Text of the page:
From top: Minister for Health Stephen Donnelly’s home in Greystones, County Wicklow; Anthony Sheridan
In 2018 Stephen Donnelly Fianna Fáil TD was refused permission to erect a fence around his home. In 2021 a fence was erected around his home at taxpayer’s expense.
Just two things changed between 2018 and 2021- Donnelly became the Minister for Health and sometime between the end of January and early February this year, a number of incidents were alleged to have occurred at the Minister’s home.
The story broke on February 20 when Irish Examiner journalists Paul Hosford and Aoife Moore reported they had received an anonymous tip-off that a security fence had been erected outside the Minister’s home as a result of the incidents.
An unidentified source said the fence was erected after items were thrown at windows and left on the minister’s doorstep.
An unidentified spokesperson for the Minister declined to comment except to say the fence was for security reasons.
The story was accompanied by an outraged editorial condemning the alleged attack on the minister’s home.
So, what have we so far?
An anonymous tipoff followed by an unidentified source, followed by an unidentified spokesperson alleging, without providing any evidence, that at some point in the recent past, persons unknown threw items at the windows of the Minister’s home and left items on his doorstep.
In other words, what we have so far is – hearsay
Later that day Ms Moore was interviewed by Damien O’Reilly on RTÉ Radio One’s Brendan O’Connor Show where RTÉ had upped the language surrounding the story from ‘incidents’ to ‘an attack’ on the minister’s home.
Unfortunately, Ms Moore did not provide any additional information but did expand on what she did not know – some examples.
“Is there any evidence that this is related to his work?”
“It appears it is but we can’t go into detail.”
“Do we know what was thrown at the house?”
“We don’t know.”
“Did it involve an individual, a group, was it over a prolonged period?”
“We don’t know. The advisor didn’t really want to go into it in any more detail. I think they would rather if the story was a private family matter.”
So here we have a journalist reporting an [alleged] attack on a government minister and happily accepting that such a serious event can be treated as a private family matter.
Ms. Moore was however very supportive and even emotional on behalf of the minister, saying:
“He has three young children…and obviously he’s up in Dublin for a lot of the time…and of course he’d be really concerned about his children and his wife. It’s just really rotten to be honest. I think everyone is really disgusted that politicians can’t go to work without having to worry about the safety of their families.”
Staying with the emotional angle O’Reilly/RTÉ linked this alleged attack with the perfectly legitimate, peaceful protest held outside the then Minister for Health Simon Harris’ home in 2019.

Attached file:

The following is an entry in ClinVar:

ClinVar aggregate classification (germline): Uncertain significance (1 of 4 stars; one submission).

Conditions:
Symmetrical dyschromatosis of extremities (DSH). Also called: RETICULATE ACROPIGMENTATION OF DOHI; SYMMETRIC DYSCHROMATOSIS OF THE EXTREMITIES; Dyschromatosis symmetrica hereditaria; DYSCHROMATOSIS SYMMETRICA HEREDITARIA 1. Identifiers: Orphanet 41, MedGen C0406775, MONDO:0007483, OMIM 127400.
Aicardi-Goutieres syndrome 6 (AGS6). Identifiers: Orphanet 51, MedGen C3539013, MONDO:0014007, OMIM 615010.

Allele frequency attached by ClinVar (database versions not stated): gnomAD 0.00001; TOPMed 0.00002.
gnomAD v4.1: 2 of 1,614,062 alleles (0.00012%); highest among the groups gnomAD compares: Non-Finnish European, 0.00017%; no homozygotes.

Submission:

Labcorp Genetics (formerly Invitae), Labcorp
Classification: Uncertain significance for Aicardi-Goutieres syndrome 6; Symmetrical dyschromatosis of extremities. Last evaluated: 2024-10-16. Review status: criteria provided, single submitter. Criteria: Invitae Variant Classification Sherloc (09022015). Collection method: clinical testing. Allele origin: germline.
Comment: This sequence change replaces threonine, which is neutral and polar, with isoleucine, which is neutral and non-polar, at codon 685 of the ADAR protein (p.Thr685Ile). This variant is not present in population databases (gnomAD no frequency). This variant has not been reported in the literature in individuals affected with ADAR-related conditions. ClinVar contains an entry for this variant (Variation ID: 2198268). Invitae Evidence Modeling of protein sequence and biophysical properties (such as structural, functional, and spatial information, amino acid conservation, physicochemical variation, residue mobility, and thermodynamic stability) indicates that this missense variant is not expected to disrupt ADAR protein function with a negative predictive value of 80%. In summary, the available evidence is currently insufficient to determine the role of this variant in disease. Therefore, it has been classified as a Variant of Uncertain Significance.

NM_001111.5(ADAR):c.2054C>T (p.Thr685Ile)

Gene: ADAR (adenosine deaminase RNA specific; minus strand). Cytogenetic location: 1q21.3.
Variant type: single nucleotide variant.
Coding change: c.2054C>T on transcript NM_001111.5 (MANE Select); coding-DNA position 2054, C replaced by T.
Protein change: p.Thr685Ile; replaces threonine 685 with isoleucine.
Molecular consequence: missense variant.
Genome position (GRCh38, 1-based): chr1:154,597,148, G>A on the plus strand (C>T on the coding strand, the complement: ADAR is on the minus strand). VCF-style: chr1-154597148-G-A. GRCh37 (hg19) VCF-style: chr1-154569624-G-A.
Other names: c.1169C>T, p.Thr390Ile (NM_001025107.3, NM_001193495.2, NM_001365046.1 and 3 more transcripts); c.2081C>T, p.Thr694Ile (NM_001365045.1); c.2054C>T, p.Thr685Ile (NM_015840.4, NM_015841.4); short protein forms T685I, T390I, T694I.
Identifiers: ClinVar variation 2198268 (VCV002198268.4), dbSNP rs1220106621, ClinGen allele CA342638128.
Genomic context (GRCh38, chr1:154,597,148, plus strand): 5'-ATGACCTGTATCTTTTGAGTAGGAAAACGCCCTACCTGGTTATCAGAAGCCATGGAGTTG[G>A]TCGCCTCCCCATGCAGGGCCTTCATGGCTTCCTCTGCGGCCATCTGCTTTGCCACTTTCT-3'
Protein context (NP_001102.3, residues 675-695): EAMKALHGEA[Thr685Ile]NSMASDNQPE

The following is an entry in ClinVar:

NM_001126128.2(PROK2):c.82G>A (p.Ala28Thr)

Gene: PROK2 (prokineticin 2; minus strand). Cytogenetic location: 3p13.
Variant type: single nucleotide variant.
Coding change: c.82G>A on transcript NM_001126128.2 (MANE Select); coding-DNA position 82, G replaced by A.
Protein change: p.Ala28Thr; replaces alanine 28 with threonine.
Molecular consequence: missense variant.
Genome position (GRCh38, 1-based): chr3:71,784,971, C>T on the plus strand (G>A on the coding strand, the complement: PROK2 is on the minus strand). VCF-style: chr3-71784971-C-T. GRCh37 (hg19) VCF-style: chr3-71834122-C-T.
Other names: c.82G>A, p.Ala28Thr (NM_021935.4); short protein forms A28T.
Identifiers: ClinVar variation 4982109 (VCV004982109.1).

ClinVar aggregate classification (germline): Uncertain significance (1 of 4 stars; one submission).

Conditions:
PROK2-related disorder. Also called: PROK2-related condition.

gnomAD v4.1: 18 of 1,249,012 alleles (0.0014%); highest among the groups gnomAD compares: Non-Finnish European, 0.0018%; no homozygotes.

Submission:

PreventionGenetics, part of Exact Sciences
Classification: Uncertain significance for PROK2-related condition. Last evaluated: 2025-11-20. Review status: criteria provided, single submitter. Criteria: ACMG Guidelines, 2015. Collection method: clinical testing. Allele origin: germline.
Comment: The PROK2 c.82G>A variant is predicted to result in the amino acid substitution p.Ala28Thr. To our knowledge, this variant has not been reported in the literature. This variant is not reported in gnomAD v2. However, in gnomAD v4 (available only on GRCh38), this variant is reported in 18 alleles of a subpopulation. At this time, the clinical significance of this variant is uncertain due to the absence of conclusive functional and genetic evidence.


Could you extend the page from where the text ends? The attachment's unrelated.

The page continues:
Ms. Moore was also happy to go along with this linking of two completely different stories:
“He [Harris] had a very young baby at the time, his wife and daughter were at home, it was very scary.”
O’Reilly concluded the interview with a strong note of outrage:
“Who would want to go into politics when you hear stories like that?”
That appeared to be the end of the story but then, curiously, a full seven weeks later, on April 9, the story was resurrected when Newstalk journalist Ciara Kelly interviewed Minister Donnelly in his constituency in Greystones Co Wicklow.
Listening to the interview it was clear Ms. Kelly is a great admirer of the minister, excitedly telling listeners that both of them were locals and even attended the same school.
The form of the interview was very similar to that on RTÉ between journalist Aoife Moore and journalist Damien O’Reilly. Very friendly, no challenging questions and buckets of sympathy for the minister for the alleged attack on his home.
“Does it frighten you that your family is being swept up into all of this?”
Donnelly: “Obviously, but I don’t want to get into it too much details for reasons you’ll understand.”
If Ms. Kelly did understand why a government minister would want to keep the details of an alleged attack on his home secret, she wasn’t telling her listeners. Just as journalist Aoife Moore was happy to accept that such an attack could be treated as a private family matter.
Ms. Kelly’s co-presenter Shane Coleman concluded the piece in a similar manner as Damien O’Reilly did on RTÉ by angrily asking:
“Why would anyone go into politics and subject themselves to such abuse?”
So here we have five journalists reporting a story as fact without any real evidence. Apparently cooperating with anonymous sources and the minister to keep details of the story secret and expressing strong support and sympathy for the minister’s unsubstantiated claims.
Journalists cannot retain credibility when they publish stories without corroborating evidence. Respect for their profession is also seriously damaged when they take sides, particularly when they take the side of a government minister who stands to gain from such media support.
Anthony Sheridan is a freelance journalist and blogs at Public Enquiry.